What does the pre-approval process involve? How is it different from pre-qualification?"
Mortgage Pre-Approval Defined
Pre-approval is when a mortgage lender reviews your credit and financial situation to determine how much they are willing to lend you. Normally, you would do this before shopping for a home. The idea is to get a rough idea what you can afford, and then shop within those parameters. Later, after you've made an offer to buy a house, you would go back to the same lender for final approval.
The pre-approval process will actually determine two things. First, the lender will determine if you're even qualified for a home loan. You must meet their minimum criteria for credit score, debt ratios, income, etc. If you meet these requirements, the lender will give you a maximum loan amount. They will also give you a pre-approval letter to use during the house-hunting process.
Getting pre-approved for a mortgage loan is not a guarantee. It does not obligate the lender in any way. You'll face a secondary review process later on, in order to get your final approval. There's a lot more underwriting involved with the final approval.
Don't Let the Terminology Fool You
Pre-qualification -- Through this process, you would provide the lender with very basic information about your financial situation. This would include your monthly income and debts. Based on this, the lender will give you a ballpark amount they might be willing to lend you. "Ballpark" is the key word here. It's not a very in-depth process. In most cases, you can get pre-qualified without even submitting a mortgage application.
Pre-approval -- This is a more in-depth (and more useful) version of pre-qualification. When you get pre-approved for a mortgage loan, the lender will actually start to verify your financial background. This is what sets it apart from pre-qualification. They will request a variety of documents from you, such as tax records and bank statements. They will also check your credit score. The pre-approval process gives you a more accurate idea of how much you can borrow. That's why I recommend it so strongly.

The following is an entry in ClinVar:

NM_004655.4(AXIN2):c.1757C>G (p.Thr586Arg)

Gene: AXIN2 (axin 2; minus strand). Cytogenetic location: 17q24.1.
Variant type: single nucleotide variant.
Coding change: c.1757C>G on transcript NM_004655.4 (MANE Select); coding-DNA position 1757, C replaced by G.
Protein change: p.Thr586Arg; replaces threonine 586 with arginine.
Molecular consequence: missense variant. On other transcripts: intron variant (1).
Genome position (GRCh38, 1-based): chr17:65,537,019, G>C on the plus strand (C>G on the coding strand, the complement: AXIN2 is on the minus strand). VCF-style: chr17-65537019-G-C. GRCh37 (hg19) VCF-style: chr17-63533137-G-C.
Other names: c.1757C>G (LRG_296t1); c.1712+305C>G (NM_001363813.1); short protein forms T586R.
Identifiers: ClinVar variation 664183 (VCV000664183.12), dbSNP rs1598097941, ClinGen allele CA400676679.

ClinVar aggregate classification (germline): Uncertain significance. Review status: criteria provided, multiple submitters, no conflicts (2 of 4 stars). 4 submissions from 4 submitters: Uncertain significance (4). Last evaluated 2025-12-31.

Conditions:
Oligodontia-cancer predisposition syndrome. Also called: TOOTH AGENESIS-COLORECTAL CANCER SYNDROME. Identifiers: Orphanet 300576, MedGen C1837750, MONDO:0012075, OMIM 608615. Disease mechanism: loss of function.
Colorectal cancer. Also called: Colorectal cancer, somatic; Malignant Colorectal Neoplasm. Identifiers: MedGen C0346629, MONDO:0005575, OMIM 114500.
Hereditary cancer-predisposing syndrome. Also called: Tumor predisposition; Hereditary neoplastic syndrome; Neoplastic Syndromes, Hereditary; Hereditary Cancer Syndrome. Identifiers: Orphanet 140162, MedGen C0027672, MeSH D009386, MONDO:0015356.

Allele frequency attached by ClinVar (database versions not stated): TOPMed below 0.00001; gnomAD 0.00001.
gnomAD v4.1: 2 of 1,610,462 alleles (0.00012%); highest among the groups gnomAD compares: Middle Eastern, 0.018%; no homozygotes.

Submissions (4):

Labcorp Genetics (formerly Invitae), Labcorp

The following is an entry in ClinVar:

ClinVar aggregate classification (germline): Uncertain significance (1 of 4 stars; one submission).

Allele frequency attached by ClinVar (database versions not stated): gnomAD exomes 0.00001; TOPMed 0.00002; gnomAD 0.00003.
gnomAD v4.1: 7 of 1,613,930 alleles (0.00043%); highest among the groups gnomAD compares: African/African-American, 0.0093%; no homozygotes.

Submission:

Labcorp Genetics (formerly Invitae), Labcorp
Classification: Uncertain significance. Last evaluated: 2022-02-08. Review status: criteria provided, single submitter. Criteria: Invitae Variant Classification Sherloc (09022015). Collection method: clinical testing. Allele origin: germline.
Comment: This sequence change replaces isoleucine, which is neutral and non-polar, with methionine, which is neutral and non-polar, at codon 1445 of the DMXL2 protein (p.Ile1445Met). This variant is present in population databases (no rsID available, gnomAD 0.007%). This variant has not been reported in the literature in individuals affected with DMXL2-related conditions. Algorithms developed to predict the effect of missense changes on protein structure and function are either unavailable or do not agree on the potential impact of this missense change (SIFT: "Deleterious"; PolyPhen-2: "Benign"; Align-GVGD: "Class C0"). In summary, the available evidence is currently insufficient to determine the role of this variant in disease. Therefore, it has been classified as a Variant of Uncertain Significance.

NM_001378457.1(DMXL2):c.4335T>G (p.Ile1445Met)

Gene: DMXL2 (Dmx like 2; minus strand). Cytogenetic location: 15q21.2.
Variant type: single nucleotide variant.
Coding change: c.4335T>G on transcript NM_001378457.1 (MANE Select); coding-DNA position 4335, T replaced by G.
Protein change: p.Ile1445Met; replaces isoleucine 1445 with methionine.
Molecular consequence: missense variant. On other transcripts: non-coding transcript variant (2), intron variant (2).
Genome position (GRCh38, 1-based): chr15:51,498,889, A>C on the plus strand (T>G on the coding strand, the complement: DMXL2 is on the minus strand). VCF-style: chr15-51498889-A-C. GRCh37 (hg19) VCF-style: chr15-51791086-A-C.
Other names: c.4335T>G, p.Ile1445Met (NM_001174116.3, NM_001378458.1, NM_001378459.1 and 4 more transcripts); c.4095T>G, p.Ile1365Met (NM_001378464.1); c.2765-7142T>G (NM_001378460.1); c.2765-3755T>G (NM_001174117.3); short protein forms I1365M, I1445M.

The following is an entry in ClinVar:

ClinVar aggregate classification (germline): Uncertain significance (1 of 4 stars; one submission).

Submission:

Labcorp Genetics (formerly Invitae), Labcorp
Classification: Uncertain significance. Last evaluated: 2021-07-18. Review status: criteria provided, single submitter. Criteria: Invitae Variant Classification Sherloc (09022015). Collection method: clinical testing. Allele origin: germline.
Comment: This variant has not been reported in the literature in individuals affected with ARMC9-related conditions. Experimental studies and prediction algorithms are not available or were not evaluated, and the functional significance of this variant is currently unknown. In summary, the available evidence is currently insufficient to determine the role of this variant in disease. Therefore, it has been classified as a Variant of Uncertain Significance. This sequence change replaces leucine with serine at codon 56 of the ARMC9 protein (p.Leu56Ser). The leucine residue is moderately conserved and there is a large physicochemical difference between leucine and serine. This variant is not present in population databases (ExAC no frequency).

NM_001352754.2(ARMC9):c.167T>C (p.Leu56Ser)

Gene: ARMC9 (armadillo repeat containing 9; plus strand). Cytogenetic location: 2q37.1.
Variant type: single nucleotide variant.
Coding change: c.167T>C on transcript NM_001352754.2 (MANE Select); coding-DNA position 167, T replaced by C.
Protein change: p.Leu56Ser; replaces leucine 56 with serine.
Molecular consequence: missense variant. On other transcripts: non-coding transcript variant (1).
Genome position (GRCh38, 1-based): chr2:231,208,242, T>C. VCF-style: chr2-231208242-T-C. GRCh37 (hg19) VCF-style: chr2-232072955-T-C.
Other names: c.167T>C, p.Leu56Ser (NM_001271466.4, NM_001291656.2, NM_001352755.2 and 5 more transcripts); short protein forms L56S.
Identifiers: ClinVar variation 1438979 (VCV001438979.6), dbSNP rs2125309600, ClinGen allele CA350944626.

Approval -- This is the final approval by the lender. It takes place after you have chosen a home and made an offer. In order to reach this stage, you would need to give your mortgage company a copy of the purchase agreement. You'll also go through an extensive underwriting process that could take up to 30 days. The lender will probably require a home appraisal as well.
How Pre-Approval Benefits You, as a Home Buyer
Pre-approval only makes sense when you think about it. You could spend days or weeks looking at houses in a certain price range, only to find out that you’re qualified for a lesser amount. What a waste of time. But when you start with the pre-approval, you’ll have a pretty good idea what you can afford -- or what the lender says you can afford.
Here's a more complete list of benefits:
Getting pre-approved for a mortgage helps you identify any problems you have (too much debt, a low credit score, etc.). The sooner you can find about these issues, the better. It gives you more time to correct them.
Real estate agents will be more willing to work with you. If you were an agent, would you spend hours out of your day to help someone who hadn't spoken to a lender yet? I wouldn't. This is why most agents will only work with buyers who have a pre-approval letter.
Sellers will take you seriously. Put yourself in the seller's shoes for a moment. Imagine you get two offers from potential buyers. One has been pre-approved already and has a lender lined up. The other buyer hasn't even spoken to a mortgage lender yet. If the offers were for the same amount, which one would you take? It's sort of a no-brainer. This is especially important in an active market, where multiple offers are a reality.
Once you know how much the lender is willing to offer, you can shop within that price range. This is the sensible approach to house hunting.
As you can see, this process helps you in several ways. No, it's not a commitment from the lender. You can't get that until you've actually found a house. But it's the next best thing. It gives you a pretty good idea what they'll be willing to lend you, when the time comes. So you can shop accordingly.